And those unlikely settings...perhaps...are where we should be setting our hearts, using our creativity. The unlikely children, even the ones with the "play in the toilet" parents. Especially those ones. Many of us have cultivated our creative frugal homeschooling...and yet it's not even our children, necessarily, who need that creativity the most. I live on a somewhat limited budget, but I could go out and buy a math game if I needed to; I just prefer to make my own, or to use what we already have, or to scrounge a used one. For some parents, using any available materials would be necessity, not choice...but even more important, for some of those same parents, the materials may be there but the motivation and the knowledge to use them are not. Simplest example: many homeschoolers know how to use a deck of cards to teach math skills...you count the spots, you learn the numerals, you play simple games...and don't most people have cards around the house, or pencil and paper, or Cheerios? Using Cheerios, or beans or raisins or pennies, you could exactly duplicate the very detailed early math lessons that Charlotte Mason gives in Home Education. We have this information...we have used it, we've expanded on it, we've created games, we've taught our children... but to a lot of people, a deck of cards is just a deck of cards.

So where to from here? Literally, where to?

Who to?

I greatly admire our online friend the Deputy Headmistress, and I've often drawn on her CM ideas myself. What has impressed me lately, though, is how she's...reinvented isn't the right word, but I'm searching for a better one...retooled how she does CM/AO, to work well under special circumstances, for two children of a different cultural, different economic/family background. She and her family are giving them the atmosphere and the discipline (sorry about the tulips), the ideas and the living books. What Blynken does for school when he's there doesn't have to look exactly like AO Year 1 (well, he's only in kindergarten anyway). It couldn't, because he isn't there all the time.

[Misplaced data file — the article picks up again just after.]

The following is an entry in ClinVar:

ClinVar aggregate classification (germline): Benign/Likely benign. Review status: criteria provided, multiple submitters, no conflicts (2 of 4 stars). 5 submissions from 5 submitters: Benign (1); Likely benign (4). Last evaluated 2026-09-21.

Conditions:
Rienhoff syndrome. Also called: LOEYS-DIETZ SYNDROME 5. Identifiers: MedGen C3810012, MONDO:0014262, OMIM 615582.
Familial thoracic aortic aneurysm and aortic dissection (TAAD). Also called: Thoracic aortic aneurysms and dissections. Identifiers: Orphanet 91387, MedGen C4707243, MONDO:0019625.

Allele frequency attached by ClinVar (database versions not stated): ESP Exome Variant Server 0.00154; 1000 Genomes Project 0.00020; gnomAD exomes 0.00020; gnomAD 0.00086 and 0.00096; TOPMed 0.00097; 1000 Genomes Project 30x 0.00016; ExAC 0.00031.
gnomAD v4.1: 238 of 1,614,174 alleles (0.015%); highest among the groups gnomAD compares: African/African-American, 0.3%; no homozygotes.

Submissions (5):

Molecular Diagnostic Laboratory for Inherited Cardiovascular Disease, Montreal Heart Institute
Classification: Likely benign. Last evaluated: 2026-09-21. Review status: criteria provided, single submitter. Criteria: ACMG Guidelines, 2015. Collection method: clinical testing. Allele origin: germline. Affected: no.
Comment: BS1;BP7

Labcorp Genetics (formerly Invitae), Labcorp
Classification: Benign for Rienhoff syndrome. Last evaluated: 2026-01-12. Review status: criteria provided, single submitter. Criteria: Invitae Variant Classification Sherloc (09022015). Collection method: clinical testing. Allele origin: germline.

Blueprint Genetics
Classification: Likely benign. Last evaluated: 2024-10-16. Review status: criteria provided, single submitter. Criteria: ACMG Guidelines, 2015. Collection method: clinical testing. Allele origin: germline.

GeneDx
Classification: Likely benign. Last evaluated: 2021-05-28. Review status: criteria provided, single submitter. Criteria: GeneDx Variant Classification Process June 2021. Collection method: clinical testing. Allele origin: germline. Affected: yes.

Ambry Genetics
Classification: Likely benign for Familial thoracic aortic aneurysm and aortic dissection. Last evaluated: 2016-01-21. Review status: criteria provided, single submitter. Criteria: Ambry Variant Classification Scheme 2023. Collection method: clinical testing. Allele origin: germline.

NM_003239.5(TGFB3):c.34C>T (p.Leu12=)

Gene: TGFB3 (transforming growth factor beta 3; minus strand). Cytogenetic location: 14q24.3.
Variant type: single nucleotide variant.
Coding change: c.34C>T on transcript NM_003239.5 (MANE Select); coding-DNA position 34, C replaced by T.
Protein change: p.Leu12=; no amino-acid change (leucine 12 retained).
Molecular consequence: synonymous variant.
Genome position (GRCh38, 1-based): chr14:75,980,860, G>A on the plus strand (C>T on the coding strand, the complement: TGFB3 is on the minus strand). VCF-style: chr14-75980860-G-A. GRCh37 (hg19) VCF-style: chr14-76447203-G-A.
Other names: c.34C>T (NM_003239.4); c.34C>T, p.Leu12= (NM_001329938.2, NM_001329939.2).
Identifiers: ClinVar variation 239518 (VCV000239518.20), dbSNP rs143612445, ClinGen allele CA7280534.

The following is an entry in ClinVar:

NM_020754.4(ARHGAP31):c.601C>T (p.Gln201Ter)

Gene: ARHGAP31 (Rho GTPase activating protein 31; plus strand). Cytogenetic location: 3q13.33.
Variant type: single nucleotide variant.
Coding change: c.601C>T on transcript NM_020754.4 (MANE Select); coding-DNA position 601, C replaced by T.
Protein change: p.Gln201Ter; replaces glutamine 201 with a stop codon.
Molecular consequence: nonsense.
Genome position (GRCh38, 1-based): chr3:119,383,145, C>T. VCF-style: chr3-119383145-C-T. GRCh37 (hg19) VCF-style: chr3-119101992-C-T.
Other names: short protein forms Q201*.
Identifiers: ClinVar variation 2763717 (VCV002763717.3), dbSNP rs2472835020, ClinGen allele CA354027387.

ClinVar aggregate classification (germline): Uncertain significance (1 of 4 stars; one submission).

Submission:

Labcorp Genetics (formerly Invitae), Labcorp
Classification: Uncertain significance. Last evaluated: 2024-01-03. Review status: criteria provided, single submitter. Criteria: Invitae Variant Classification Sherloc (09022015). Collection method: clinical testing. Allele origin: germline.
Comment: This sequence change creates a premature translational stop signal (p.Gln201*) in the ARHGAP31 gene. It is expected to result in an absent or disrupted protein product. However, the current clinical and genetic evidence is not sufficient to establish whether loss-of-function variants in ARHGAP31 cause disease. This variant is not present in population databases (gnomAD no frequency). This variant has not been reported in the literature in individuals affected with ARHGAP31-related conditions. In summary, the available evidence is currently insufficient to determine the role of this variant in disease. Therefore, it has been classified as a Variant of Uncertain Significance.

But this is the whole point...that this thing is based, according to Charlotte Mason, on a few principles and truths about the way our minds work, about who we are, about what we need. It's not a Victorian/Edwardian/George the Fifthian, English, one-old-woman-in-black movement. It has roots going back to Comenius and Plutarch and classical education as a whole (see some of Krakovianka's posts for discussion on that). It resonated with twentieth-century Christians working at L'Abri. It can reach forward into a time when it's most needed...a time that's already here when we're forgetting so much of even our own past century's history, when people don't want to read anything longer than Twitter, when we don't know how to survive without our plug-ins, or how to cook food that comes without a package and directions. Mr. Fixit has a young German-raised co-worker who didn't recognize the term "Austro-Hungary" (where Mr. Fixit's grandparents were born), and who knows almost nothing about the Third Reich. As another example, when the Apprentice started public high school she was somewhat surprised to find that she knew more about women's history issues (such as the right of a woman to be recognized as co-owner of a family farm) than some of her friends did. And we are hardly militant feminists here.